6) Keaton Nankivil: Nankivil is important because when he’s on his game, it makes the Badgers tough to stop. I’ve come to accept that Nankivil is not a guy that’s going to be stellar every night. But if he’s having one of those nights where he’s knocking down bizarre three-point shots, muscling guys off the blocks on defense, and generally taking pressure off of his more consistent teammates, the odds of a Badger win are pretty good.
7) Rob Wilson: Wilson is the guy on the team that tends to make clutch plays. If he was a bit more consistent, he’d be higher on the list. As it stands, the team is loaded at the forward spot and fairly thin at guard. Seeing as Wilson is one of only two returning scholarship players whose primary position is guard, you’d kind of like to make sure that he’s around.
8) Mike Bruesewitz: Some guys bring instant offense. Bruesewitz brings instant rebounding. He’s got a nose for the ball that no one else on the team has. He’ll bring energy off the bench, but a different type of energy than Ryan Evans. If this list was about pure basketball ability, he’d be higher up. As it’s simply about importance to the team, and the Badgers have an insanely deep frontcourt, I have to drop Bruesewitz in the rankings. If one of the guards goes down with an injury this year, the team will change fairly significantly. If one of the six capable forwards on the team is out for extended time, there are other guys who can step in.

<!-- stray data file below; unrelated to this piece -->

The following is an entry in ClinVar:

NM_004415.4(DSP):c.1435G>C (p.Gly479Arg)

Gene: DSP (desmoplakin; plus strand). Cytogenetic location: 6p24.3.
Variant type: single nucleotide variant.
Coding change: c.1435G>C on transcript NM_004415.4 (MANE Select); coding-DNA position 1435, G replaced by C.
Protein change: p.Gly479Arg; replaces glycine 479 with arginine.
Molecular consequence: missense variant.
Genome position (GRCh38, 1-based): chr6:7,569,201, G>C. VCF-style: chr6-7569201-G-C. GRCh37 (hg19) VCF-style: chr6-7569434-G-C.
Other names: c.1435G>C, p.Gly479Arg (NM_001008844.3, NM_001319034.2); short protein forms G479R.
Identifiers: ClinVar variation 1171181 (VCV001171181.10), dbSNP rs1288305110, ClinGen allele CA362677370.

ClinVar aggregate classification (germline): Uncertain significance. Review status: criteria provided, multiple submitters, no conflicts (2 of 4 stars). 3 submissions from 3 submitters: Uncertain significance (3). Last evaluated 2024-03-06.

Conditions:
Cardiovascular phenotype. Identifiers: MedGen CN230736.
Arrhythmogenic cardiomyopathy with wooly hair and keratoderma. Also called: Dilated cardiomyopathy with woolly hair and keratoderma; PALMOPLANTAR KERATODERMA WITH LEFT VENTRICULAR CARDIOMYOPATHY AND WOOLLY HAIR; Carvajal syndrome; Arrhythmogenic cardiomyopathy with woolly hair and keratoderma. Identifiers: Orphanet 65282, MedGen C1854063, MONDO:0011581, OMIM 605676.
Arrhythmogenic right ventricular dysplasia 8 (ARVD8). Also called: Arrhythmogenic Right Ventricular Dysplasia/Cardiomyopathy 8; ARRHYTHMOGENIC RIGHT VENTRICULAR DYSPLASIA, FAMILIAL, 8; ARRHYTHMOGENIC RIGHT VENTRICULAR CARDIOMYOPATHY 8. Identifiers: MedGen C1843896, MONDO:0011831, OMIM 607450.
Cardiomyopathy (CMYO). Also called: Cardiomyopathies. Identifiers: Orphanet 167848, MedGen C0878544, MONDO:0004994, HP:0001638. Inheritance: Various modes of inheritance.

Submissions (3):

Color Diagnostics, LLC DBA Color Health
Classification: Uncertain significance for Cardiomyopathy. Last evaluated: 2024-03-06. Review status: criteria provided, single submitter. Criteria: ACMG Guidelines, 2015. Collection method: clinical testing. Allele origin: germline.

9) Jared Berggren: I’m wary of all that I’ve read about people loving Jared Berggren’s game during the two open preseason scrimmages. After all, I developed a borderline irrational love of Berggren’s game two years ago when I saw him play 10 minutes in a preseason scrimmage before he redshirted for the year. Since then, I have barely seen him. As my notes about my previous super-brief viewing would imply, I suspect that Berggren has the talent to hang in the Big Ten. The question is whether he’s improved enough to steal some minutes from Jon Leuer, Keaton Nankivil, Ryan Evans, Mike Bruesewitz and Tim Jarmusz. That’s a lot of guys to jump over, and while Berggren is definitely capable of making that jump, he’ll have to do it before I consider him more important.
10) Duje Dukan: Based solely on what I’d read prior to the new freshmen coming to campus, Dukan was the new guy I was most excited to see in a Badger uniform. Word has it that he needs to bulk up a bit before being totally ready for college ball. This year he looks to be either stuck behind a massive frontcourt logjam or a candidate for a redshirt. Either way, don’t look for Dukan to see much time on the floor for now.